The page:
Mysteries Featuring Famous Authors

Read Feed

Mysteries Featuring Famous Authors

Authors aren't always confined to being behind the scenes of a mystery. Sometimes they take center stage as the sleuth. Check out these historical mysteries that feature well-known authors as the amateur detectives intent on solving murders instead of writing about them.

The Dante Club by Matthew Pearl – Matthew Pearl’s first novel, The Dante Club, features a group of America’s historic literary starsHenry Wadsworth Longfellow, Oliver Wendell Holmes, James Russell Lowell and J. T. Fieldsas they try to solve a series of murders based on Dante’s Inferno. Their involvement is necessitated by the fact that they are the experts on the literary work and so are the ones who have realized the connection between The Inferno and the murders but would therefore be the first suspects if that knowledge became public.
 
Murder as a Fine Art by David Morrell – The first book in a trilogy, Murder as a Fine Art follows infamous author Thomas de Quincey and his daughter Emily as they attempt to clear de Quincey of suspicion for a recent set of murders in Victorian London that copy a murder featured in de Quincey's essay. Morrell creates such an atmospheric setting that London is nearly another character in the book. Aiding the father-daughter duo are two members of the relatively new Scotland Yard.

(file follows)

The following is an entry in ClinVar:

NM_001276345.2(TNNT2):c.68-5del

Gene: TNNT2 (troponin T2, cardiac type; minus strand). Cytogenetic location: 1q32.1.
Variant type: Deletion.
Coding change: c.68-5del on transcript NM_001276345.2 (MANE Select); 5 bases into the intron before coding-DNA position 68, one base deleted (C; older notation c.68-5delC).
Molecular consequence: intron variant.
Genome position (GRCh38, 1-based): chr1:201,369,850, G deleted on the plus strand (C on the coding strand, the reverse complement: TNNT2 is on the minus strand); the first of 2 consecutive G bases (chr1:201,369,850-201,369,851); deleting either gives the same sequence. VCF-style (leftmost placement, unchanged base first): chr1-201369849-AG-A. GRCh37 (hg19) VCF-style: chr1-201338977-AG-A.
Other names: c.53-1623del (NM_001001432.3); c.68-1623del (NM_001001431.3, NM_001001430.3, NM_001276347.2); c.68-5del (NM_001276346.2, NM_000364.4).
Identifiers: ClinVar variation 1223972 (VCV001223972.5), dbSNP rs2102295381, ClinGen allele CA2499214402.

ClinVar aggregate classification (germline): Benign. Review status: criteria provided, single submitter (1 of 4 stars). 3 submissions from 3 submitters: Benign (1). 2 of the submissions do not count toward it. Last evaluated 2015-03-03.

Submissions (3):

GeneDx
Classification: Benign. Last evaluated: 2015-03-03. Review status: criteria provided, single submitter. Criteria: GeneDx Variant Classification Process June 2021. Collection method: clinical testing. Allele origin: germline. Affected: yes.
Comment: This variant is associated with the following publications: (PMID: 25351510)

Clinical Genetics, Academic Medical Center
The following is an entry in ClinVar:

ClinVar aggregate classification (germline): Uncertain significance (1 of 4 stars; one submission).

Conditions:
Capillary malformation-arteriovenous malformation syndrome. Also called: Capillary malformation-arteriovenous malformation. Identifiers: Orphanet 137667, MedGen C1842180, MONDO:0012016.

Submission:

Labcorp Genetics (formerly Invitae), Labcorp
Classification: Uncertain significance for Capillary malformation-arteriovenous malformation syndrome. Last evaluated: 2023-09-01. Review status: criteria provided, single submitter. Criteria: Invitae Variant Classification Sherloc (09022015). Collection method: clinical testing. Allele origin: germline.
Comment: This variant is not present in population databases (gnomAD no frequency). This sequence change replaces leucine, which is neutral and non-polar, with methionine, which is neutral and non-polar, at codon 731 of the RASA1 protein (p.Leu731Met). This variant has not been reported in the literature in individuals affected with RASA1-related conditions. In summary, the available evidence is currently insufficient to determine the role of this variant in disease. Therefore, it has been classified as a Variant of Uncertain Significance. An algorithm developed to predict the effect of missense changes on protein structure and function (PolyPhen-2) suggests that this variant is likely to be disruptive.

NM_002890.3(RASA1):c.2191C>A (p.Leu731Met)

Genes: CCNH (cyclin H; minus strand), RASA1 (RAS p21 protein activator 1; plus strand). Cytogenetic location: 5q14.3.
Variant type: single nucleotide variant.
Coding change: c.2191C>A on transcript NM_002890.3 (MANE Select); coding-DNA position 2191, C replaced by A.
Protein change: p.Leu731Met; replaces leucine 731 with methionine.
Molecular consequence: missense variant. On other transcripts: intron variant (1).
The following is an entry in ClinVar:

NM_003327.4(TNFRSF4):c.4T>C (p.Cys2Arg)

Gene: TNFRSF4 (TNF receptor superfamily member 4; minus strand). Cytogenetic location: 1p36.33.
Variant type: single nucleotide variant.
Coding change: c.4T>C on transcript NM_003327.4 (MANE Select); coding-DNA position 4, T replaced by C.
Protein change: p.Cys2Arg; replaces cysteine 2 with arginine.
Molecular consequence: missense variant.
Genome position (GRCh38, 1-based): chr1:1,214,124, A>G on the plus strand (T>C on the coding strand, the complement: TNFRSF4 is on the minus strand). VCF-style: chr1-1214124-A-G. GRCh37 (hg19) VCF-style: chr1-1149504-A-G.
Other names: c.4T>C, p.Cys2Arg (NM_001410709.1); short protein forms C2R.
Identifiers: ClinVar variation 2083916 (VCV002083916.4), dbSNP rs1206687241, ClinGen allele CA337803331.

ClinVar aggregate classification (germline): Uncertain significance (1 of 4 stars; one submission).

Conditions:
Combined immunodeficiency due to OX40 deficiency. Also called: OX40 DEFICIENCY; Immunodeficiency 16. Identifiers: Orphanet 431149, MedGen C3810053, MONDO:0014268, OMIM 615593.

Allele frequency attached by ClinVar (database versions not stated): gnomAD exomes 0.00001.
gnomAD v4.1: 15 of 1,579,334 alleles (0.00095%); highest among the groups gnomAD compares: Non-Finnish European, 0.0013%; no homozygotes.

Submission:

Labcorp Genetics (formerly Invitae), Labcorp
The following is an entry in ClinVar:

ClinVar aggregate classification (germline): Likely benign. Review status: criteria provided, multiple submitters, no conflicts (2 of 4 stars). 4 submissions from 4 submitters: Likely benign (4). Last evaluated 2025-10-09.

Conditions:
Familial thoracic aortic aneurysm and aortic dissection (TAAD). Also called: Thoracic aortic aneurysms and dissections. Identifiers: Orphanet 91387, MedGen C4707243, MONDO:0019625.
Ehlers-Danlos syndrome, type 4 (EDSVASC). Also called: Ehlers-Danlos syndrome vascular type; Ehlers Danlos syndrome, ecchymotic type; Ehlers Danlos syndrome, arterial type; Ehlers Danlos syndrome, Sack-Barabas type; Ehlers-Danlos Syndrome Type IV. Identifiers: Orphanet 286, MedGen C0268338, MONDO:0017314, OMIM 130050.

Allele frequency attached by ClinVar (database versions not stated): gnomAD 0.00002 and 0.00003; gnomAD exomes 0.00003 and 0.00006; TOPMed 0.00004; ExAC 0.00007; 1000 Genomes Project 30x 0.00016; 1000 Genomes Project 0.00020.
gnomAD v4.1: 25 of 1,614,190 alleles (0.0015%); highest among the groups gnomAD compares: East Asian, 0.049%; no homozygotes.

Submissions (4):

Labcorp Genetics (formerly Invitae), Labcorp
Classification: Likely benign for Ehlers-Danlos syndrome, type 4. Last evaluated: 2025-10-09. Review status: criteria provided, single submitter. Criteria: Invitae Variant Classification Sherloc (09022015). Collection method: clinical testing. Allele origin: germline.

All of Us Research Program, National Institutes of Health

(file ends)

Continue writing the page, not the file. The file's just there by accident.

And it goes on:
Jane and the Unpleasantness at Scargrave Manor by Stephanie Barron – The first in a fairly long-running cozy mystery series, Barron writes a Jane Austen that is a cross between Sherlock Holmes and Miss Marple. Upon arriving at Scargrave Manor to visit her friend, the new Countess of Scargrave, Austen is almost immediately thrown into a murder investigation to save her friend’s reputation.
 
Oscar Wilde and a Death of No Importance by Gyles Brandreth – This Victorian mystery features not only Oscar Wilde but also Arthur Conan Doyle and poet and Wilde biographer Robert Sherard. The three join forces to investigate the murder of Billy Woodonly to find that there is very little evidence at the murder scene. But if the police will not investigate the murder, Wilde is determined to find out what happened while his friends dubiously assist his exploits.
 
The Highwayman and Mr. Dickens by William Palmer – Palmer couches this novel as the diary of mystery novelist Wilkie Collins, making him Charles Dickens’ de facto Watson. The novelists, along with real-life Scotland Yard Inspector Fields, investigate the murder of a lady and her servant in an attempt to prove the innocence of actor Tally Ho Thompson. Historical and literary details abound in this historical mystery.